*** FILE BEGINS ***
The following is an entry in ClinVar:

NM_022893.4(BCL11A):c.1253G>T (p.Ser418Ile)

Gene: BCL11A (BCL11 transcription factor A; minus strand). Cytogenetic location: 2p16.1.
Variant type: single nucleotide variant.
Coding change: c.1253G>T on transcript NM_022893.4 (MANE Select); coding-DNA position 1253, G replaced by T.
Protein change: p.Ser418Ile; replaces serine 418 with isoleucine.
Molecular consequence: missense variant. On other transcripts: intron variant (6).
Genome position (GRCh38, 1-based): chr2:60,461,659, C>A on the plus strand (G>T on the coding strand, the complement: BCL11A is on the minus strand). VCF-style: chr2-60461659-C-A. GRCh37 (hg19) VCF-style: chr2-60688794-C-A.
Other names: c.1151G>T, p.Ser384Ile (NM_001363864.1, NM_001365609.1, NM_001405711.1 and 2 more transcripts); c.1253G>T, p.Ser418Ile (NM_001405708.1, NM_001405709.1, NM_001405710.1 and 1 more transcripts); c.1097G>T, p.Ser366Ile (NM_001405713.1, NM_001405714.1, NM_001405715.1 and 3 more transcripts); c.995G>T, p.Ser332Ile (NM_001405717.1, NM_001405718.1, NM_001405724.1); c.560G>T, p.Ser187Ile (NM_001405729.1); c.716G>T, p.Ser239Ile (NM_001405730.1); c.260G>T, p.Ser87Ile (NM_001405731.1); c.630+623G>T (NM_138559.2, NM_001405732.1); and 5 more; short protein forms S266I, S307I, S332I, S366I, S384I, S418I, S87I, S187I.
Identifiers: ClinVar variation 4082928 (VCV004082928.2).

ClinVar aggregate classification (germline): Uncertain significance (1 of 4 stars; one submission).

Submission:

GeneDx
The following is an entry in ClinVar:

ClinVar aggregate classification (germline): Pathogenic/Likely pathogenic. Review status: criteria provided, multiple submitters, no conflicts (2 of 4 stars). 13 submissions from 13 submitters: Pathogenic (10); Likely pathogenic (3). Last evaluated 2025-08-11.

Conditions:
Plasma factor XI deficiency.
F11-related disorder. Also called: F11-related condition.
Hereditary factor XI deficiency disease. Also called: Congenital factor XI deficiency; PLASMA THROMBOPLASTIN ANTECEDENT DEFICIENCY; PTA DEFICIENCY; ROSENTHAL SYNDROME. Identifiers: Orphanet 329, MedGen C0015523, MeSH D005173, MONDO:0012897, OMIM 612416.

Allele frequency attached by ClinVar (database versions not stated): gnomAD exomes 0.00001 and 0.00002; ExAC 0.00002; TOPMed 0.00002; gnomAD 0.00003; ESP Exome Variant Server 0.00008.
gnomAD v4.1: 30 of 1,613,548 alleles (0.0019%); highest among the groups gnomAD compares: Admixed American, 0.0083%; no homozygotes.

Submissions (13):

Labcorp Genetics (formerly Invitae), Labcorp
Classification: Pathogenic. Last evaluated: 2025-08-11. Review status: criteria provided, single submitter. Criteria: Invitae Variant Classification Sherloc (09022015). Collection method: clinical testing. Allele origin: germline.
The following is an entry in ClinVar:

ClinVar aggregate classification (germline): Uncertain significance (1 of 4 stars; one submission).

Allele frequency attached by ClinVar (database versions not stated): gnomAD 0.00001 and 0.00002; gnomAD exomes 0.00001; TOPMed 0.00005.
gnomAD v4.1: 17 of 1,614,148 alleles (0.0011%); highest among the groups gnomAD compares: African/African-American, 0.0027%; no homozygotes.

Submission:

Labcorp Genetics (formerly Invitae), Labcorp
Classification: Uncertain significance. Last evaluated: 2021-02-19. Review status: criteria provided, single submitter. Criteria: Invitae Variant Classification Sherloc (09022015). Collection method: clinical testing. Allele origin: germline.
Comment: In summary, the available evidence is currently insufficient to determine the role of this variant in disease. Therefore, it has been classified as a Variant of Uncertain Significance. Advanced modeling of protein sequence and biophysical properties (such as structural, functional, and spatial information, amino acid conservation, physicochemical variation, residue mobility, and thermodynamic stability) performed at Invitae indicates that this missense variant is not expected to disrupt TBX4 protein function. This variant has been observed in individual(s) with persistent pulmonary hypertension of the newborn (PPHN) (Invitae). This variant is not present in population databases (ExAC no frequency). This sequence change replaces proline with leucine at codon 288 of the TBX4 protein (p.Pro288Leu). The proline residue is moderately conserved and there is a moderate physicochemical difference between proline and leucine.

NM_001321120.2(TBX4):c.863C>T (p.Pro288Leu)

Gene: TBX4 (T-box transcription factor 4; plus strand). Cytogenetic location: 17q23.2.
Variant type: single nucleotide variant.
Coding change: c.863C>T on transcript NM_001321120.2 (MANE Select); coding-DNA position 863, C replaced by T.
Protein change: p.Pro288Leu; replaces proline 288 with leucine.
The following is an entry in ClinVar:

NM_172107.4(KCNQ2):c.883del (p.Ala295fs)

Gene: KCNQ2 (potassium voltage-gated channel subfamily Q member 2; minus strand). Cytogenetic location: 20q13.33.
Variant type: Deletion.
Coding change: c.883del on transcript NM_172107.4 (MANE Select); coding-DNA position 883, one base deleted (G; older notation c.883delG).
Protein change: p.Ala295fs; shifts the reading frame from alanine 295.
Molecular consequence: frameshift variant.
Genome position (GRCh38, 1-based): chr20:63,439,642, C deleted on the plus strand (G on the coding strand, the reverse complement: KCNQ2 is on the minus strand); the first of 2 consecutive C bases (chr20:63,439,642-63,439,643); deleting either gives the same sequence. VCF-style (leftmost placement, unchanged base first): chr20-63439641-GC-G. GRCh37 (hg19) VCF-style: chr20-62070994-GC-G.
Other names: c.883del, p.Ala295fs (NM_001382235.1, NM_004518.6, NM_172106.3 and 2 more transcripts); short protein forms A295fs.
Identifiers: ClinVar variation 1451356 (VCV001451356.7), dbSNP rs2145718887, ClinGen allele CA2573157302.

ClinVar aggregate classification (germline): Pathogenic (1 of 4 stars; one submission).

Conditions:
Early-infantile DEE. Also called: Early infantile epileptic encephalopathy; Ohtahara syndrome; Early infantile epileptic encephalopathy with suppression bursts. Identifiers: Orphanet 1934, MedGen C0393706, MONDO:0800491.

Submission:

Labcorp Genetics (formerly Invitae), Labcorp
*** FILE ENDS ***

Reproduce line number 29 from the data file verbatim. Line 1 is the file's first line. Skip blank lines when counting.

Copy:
Submission: